Landing while sleeping?

Reply

Old Feb 16, 19, 1:17 am
  #1  
Original Poster
 
Join Date: Apr 2002
Location: Mountain View, California, USA
Programs: Dividend Miles
Posts: 42
Question Landing while sleeping?

I had an unexpected experience recently. I was on a UA transcon in business (777-200 w/ the 2-2 setup). I was exhausted from a long international trip. I put the seat flat and fell asleep about halfway through the flight. I woke up, surprisingly, when the plane hit the ground.

Does anyone know if it is policy that lie-flat seats can stay flat during landing? If so, why? I thought the idea was that landing is risky and you want to have everyone ready to brace.

Sincerely,
​​​
A recent AA -> UA convert
EverywhereHome is offline  
Reply With Quote
Old Feb 16, 19, 1:46 am
  #2  
 
Join Date: Dec 2008
Location: NYC
Programs: AA PLT, VS Silver, EY Silver
Posts: 788
I'm sure its not a policy but I've had many instances where UA FA's don't check for seat backs upright, windows up, seat belts etc. before landing. I've had one ocassion on UA where 3 attendants were standing in galley when we touched down and a passenger was in the toilet. I like BA in this regard as they make sure 20 minutes before landing cabin is ready and its consistent across many flights with them.
BearX220 likes this.
Acid is offline  
Reply With Quote
Old Feb 16, 19, 2:02 am
  #3  
 
Join Date: Jul 2012
Location: SNA
Programs: UA 1k, 2.5mm, Hilton LTD, SPG LT Gold, Marriott Gold, Hertz Whatever
Posts: 97
Originally Posted by EverywhereHome View Post
I had an unexpected experience recently. I was on a UA transcon in business (777-200 w/ the 2-2 setup). I was exhausted from a long international trip. I put the seat flat and fell asleep about halfway through the flight. I woke up, surprisingly, when the plane hit the ground.

Does anyone know if it is policy that lie-flat seats can stay flat during landing? If so, why? I thought the idea was that landing is risky and you want to have everyone ready to brace.

Sincerely,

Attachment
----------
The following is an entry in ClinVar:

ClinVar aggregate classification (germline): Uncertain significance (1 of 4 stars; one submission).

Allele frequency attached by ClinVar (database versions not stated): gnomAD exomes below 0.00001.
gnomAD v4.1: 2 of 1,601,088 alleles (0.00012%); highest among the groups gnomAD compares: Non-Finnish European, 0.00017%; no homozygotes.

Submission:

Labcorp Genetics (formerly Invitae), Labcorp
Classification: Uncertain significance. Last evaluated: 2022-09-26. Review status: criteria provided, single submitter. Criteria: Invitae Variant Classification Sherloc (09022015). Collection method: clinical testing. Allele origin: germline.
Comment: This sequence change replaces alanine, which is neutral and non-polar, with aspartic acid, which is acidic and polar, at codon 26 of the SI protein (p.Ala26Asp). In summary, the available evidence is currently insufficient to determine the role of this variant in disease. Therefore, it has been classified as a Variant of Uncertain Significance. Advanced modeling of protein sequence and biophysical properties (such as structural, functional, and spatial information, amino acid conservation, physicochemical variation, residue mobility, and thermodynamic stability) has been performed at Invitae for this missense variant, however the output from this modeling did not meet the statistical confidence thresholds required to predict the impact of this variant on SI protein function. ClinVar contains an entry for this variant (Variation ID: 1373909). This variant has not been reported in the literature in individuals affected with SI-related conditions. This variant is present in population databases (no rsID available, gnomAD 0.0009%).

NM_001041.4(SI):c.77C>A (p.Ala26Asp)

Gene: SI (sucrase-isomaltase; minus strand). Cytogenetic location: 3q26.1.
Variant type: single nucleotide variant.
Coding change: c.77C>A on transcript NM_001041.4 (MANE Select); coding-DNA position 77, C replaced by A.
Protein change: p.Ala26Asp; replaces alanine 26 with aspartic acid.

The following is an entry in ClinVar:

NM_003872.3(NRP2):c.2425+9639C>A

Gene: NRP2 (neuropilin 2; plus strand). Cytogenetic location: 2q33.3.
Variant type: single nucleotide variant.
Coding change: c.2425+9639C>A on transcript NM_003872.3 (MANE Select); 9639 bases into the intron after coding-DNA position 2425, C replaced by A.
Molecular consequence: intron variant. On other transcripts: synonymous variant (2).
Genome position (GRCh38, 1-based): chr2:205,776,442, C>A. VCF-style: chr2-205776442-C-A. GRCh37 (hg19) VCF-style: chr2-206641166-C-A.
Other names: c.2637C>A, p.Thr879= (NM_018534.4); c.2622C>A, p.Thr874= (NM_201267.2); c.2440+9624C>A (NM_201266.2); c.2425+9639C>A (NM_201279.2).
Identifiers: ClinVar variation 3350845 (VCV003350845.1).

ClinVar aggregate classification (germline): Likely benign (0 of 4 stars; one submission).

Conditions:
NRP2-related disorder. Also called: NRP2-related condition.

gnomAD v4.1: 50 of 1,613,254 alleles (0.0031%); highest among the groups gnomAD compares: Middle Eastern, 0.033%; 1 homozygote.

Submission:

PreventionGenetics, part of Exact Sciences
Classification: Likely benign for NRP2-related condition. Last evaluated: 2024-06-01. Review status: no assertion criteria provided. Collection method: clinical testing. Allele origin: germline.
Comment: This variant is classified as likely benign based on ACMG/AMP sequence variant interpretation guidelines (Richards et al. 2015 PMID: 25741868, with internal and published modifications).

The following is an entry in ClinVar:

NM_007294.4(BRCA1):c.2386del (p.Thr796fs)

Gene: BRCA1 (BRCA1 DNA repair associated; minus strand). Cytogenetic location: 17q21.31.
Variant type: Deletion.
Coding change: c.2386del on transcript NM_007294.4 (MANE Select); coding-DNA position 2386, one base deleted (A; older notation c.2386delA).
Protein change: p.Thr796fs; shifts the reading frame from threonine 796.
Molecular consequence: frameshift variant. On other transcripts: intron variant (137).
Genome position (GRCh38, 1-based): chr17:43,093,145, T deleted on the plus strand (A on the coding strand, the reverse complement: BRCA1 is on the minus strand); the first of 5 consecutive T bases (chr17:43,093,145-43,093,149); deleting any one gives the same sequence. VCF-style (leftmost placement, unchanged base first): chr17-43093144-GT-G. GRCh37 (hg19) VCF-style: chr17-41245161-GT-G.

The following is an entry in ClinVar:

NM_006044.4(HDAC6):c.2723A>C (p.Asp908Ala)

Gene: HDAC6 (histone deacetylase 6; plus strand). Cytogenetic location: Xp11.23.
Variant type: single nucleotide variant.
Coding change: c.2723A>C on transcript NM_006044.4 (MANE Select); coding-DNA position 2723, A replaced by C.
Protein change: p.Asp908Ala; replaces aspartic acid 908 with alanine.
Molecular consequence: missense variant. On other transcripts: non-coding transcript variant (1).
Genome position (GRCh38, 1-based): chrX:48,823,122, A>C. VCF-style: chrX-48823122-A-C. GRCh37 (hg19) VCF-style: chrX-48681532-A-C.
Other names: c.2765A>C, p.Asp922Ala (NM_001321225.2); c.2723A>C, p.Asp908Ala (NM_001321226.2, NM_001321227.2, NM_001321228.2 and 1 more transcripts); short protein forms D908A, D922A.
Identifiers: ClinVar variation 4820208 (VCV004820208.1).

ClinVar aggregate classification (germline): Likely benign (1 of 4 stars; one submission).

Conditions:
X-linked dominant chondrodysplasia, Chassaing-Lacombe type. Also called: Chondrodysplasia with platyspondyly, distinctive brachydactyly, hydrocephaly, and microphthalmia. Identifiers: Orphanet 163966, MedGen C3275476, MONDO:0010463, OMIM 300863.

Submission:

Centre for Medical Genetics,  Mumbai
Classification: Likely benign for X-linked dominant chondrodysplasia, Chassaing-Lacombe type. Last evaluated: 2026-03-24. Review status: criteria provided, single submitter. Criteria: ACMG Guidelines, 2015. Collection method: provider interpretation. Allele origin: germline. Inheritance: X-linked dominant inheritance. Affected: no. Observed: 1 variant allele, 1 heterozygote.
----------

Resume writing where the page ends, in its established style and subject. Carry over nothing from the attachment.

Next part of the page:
​​​
A recent AA -> UA convert

I've never had a bad flight in my life so the chances of the landing being worse than the actual flight are somewhat slim. Yes, it's policy to have everybody strapped in for landing but I doubt there are more landing prevented seatbelt injuries than there are in air ones. Seriously, if it's a landing related one, it's likely a seriously bad situation and the seat position will likely not make that much of a difference.
luke5111 is offline  
Reply With Quote
Old Feb 16, 19, 2:28 am
  #4  
 
Join Date: Feb 2019
Location: Seattle, WA
Programs: Delta Diamond, United 1K, Platinum Premier Elite with Ambassador, Hyatt Globalist
Posts: 17
I can guarantee that's not policy and someone dropped the ball by doing that. Being upright in your seat is a safety aspect for if you were in an emergency or the plane unexpectedly crashed on landing you're in the safest position and able to quickly move to the exits.
seatacpilot is offline  
Reply With Quote
Old Feb 16, 19, 3:35 am
  #5  
Marriott Contributor Badge
 
Join Date: Feb 2016
Posts: 393
Someone messed up.

Unless the cabin conditions made it unsafe to do so, pre landing checks include seat backs to their full upright position
fezzington is offline  
Reply With Quote
Old Feb 16, 19, 5:48 am
  #6  
FlyerTalk Evangelist
 
Join Date: Jul 1999
Location: ORD/MDW
Programs: AA, HH, MR elite. Fly mostly AA/WN/B6.
Posts: 18,651